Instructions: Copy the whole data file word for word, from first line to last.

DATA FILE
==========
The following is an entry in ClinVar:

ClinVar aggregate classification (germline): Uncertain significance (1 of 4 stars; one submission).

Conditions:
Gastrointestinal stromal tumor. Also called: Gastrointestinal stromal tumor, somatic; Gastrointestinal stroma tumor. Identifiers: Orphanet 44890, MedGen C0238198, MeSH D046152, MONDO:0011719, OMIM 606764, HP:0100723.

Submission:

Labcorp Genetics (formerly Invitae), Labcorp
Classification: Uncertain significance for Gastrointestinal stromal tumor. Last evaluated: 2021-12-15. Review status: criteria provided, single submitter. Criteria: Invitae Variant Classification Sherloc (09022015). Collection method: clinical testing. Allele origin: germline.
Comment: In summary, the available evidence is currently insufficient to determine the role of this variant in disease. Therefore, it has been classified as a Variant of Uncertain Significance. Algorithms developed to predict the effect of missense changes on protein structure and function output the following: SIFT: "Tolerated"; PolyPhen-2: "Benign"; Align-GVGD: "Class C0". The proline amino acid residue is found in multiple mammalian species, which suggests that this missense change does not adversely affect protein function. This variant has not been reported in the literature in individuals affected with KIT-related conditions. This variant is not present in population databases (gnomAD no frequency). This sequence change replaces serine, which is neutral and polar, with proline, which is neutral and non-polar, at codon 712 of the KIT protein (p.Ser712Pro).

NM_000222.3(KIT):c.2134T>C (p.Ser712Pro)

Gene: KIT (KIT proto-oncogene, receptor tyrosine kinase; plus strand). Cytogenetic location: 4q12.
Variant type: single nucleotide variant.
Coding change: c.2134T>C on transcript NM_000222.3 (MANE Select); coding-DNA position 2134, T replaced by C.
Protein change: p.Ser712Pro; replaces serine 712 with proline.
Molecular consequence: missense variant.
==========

The following is an entry in ClinVar:

ClinVar aggregate classification (germline): Uncertain significance (1 of 4 stars; one submission).

Conditions:
Gastrointestinal stromal tumor. Also called: Gastrointestinal stromal tumor, somatic; Gastrointestinal stroma tumor. Identifiers: Orphanet 44890, MedGen C0238198, MeSH D046152, MONDO:0011719, OMIM 606764, HP:0100723.

Submission:

Labcorp Genetics (formerly Invitae), Labcorp
Classification: Uncertain significance for Gastrointestinal stromal tumor. Last evaluated: 2021-12-15. Review status: criteria provided, single submitter. Criteria: Invitae Variant Classification Sherloc (09022015). Collection method: clinical testing. Allele origin: germline.
Comment: In summary, the available evidence is currently insufficient to determine the role of this variant in disease. Therefore, it has been classified as a Variant of Uncertain Significance. Algorithms developed to predict the effect of missense changes on protein structure and function output the following: SIFT: "Tolerated"; PolyPhen-2: "Benign"; Align-GVGD: "Class C0". The proline amino acid residue is found in multiple mammalian species, which suggests that this missense change does not adversely affect protein function. This variant has not been reported in the literature in individuals affected with KIT-related conditions. This variant is not present in population databases (gnomAD no frequency). This sequence change replaces serine, which is neutral and polar, with proline, which is neutral and non-polar, at codon 712 of the KIT protein (p.Ser712Pro).

NM_000222.3(KIT):c.2134T>C (p.Ser712Pro)

Gene: KIT (KIT proto-oncogene, receptor tyrosine kinase; plus strand). Cytogenetic location: 4q12.
Variant type: single nucleotide variant.
Coding change: c.2134T>C on transcript NM_000222.3 (MANE Select); coding-DNA position 2134, T replaced by C.
Protein change: p.Ser712Pro; replaces serine 712 with proline.
Molecular consequence: missense variant.